New golf course at Casa de Campo in the Dominican Republic is to 'Dye' for
LA ROMANA, Dominican Republic - We are standing on the 10th tee of "Dye Fore," the latest Pete Dye creation at Casa de Campo, the Dominican Republic's premier resort. The golf course is so new that the tee markers are wooden stakes and the scorecard is a scrap of copy paper. Pete's son, P.B., is grinning. His wife Jean is grinning. They had warned us we were in for a treat when we teed off on the first hole.
"I've seen enough golf courses to know nothing compares to it," says architect P.B. Dye. "Where else do you have the Caribbean Sea, a 300-foot deep river gorge, a 16th-century Mediterranean village and mountains as a backdrop for a course?"
"It's shock and awe, isn't it?" Jean asks.
I had to agree. The 10th tee is perched atop a 50-foot-high mound of earth that resembles the platform for a Mayan temple, with steep stone-and-wood steps leading to the top. To the right is a 300-foot chasm carved over eons by the Chavon River. Ahead, the fairway arcs along the edge of the precipice to a green with its back edge suspended in space. Downriver, on a rocky cliff even higher than the tee, the tile roofs and stone walls of Altos de Chavon shimmer in the sun like a mirage. The village is Casa de Campo's amazing recreation of a 16th-century Mediterranean town, hand-built in the 1970s of stone, rough wood and wrought iron.
We had a hint of what was to come on holes three, four and five, a par-3 and a pair of dazzling par-4s on the cliff's edge with the resort's posh new marina and the Caribbean Sea in the background. Hole No. 5 has a nest of bunkers on the right, the chasm on the left. The green is a slender lozenge presenting a small, deep target with lots of chances to slip off the putting surface.
But nothing really prepares you for the back nine - five holes flirting with a dizzying precipice that draws the eye and, sometimes, the shot.
P.B. Scoffs at the challenge: "There's plenty of room out there. The fairways are 200 feet wide or more. There's some length out there, but the fairways are quite benevolent."
The course is 7,770 from the tips, but a reasonable 6,420 from the tees most men will play. From the forward tees there are a couple of hefty (175- and 170-yard) par-3s over gullies that probably will have women howling in protest. How do you hit your driver or three-wood and make it stick on a slick surface like these TifDwarf Bermuda greens?
Which brings up the subject of grasses. For the most part, the course is turfed in two strains of seashore paspallum grass, irrigated with salt water. The grass is finer than Bermuda, and sets a ball up nicely.
But even the cushiest lie will not save you from the brink if you fixate on it. On the plus side, if you make it to your approach shot without mishap, every hole has the opportunity for a run-up.
Holes 10, 11 and 12 are sustained awe, as Jean says - a 590-yard par-5, a 490-yard par-4 and a 235-yard par-3. You are either hitting over chasms or to fairways that drift inexorably toward the gorge. The bunkers on 12 are particularly awesome - steep mounds with deep sand pits from which there can be no forward escape.
On the 13th hole the course bears inland briefly, then returns on the par-4 14th to a green on the cliff's edge. Fifteen is a 220-yard par-3 spanning a ravine and concluding next to the 12th green. The course turns slightly inland, finishing with a flourish. Eighteen is a roller-coaster hole that drops off on the left to a rough plateau. Unless you regain the fairway on your second shot, your approach will be over a deep bunker to a tabletop green you cannot see from below.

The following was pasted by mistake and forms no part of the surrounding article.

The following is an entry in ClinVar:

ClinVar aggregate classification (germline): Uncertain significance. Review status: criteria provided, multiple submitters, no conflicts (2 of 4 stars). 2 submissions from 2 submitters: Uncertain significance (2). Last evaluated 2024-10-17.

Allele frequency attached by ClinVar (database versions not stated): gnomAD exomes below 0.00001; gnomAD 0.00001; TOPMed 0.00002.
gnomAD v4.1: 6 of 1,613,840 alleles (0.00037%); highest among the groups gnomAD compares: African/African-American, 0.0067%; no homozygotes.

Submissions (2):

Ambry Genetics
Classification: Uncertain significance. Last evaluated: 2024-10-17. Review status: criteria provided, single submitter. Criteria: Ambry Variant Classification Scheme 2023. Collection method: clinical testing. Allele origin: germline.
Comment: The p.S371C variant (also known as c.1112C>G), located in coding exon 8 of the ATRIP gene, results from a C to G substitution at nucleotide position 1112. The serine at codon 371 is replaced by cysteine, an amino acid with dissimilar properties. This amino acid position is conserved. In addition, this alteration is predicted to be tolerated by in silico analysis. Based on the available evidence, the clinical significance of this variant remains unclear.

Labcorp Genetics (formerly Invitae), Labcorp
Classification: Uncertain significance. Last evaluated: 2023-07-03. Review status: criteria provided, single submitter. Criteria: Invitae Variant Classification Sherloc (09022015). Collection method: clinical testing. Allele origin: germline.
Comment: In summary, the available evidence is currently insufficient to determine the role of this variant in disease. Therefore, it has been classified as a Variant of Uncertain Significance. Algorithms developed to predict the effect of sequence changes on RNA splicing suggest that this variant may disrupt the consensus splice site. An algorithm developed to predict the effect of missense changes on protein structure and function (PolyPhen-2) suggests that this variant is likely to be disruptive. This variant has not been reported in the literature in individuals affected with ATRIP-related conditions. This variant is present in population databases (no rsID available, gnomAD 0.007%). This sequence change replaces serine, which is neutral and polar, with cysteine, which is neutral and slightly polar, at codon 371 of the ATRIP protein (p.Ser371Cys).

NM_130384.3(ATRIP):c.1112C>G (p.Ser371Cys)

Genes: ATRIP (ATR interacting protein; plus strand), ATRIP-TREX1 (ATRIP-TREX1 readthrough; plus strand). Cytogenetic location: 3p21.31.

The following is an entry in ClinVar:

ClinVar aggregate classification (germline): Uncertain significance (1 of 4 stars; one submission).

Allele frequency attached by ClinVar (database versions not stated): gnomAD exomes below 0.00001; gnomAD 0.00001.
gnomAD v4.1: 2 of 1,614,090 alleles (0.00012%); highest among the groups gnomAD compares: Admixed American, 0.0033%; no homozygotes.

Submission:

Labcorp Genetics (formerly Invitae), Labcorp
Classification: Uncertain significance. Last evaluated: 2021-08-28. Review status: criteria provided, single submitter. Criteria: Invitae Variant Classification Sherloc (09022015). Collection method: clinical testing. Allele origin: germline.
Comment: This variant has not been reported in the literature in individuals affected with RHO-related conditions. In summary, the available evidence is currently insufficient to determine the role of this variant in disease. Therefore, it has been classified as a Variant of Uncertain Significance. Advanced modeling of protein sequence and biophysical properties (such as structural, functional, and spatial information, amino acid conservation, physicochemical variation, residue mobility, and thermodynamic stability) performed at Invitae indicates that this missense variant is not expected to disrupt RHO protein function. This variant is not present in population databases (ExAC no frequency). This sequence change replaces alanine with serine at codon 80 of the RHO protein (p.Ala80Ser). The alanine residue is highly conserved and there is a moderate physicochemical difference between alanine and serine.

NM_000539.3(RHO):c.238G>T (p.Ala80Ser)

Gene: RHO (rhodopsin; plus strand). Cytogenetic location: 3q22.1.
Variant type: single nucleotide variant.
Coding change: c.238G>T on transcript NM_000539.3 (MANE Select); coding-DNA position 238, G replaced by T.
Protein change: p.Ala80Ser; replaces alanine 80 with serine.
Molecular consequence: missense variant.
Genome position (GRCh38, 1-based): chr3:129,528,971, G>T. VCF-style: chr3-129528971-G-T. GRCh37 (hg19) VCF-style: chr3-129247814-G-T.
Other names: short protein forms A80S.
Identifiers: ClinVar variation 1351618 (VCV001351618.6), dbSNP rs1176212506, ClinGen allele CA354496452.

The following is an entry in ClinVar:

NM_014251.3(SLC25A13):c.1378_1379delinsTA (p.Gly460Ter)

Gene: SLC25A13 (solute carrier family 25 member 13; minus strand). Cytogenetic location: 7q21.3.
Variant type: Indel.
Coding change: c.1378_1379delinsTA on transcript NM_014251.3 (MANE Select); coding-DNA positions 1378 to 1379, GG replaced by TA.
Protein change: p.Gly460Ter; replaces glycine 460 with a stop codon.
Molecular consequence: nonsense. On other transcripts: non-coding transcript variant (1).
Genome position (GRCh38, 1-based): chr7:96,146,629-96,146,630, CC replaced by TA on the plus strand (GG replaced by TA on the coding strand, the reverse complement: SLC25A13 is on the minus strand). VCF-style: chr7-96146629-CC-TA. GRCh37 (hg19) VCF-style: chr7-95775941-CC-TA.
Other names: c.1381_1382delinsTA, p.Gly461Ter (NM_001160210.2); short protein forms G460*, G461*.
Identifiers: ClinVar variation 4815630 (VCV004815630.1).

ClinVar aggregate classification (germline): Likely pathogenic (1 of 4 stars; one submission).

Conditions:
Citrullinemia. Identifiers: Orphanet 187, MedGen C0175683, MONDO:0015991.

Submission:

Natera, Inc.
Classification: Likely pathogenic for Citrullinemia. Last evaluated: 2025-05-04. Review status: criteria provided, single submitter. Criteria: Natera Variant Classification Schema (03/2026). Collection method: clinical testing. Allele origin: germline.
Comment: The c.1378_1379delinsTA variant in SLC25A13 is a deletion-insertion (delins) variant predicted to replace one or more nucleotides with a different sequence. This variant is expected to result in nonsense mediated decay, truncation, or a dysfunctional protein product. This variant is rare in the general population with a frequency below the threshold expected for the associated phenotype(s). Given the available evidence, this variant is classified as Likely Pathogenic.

In theory, it's impossible to be all things to all people. In reality, Casa de Campo, a 7,000-acre resort on the southern coast of the Dominican Republic, comes close. It is constantly changing, improving, and evolving into a Caribbean playground where even the most jaded visitor can find delight. No other resort in the Caribbean has world-class facilities for polo, tennis, shooting, sailing - and, of course, golf.
Dye Fore is the resort's third Pete Dye-designed golf course (four including the private La Romana Country Club). Dye's enduring Teeth of the Dog is the Caribbean's only course ranked consistently in the world's top 50 (35th this year). The inland, lake-studded Links Course is overshadowed by TOD but is a challenging, beautifully crafted and manicured course in its own right.
Last year Casa opened a new marina and yacht club that could be a stand-alone resort. Shops and restaurants range along brick-clad promenades overlooked by balconied apartments and villas.
The marina is located where the Chavon River flows into the sea. Farther up river on a high bluff is Altos de Chavon, a working artists' community with shops and restaurants. The village's stone 5,000-seat amphitheatre is the venue for operatic performances and a spectacular new show, "Kandela," incorporating non-stop, high-energy music and dancing.
Lodging at Casa de Campo
Guests stay in 300 hotel rooms or 150 luxury villas, and enjoy more than a dozen bars and restaurants. Beaches, pools and other amenities are a given. The size of the place might be a drawback if it were not for the availability of four-seater rental golf carts for use on the resort's golf-cart-sized roadways and parking lots.
Dining at Casa de Campo
Casa de Campo proper has several restaurants, including the popular Tropicana, an open air dining area overlooking two swimming pools. The specialty of the house is beef, which is beautifully prepared.
Altos de Chavon is also home to four fine specialty restaurants serving everything from pizza to Mexican, including the cosmopolitan Casa del Rio and La Piazzeta, with its antipasto bar and old-world Italian food.
April 24, 2003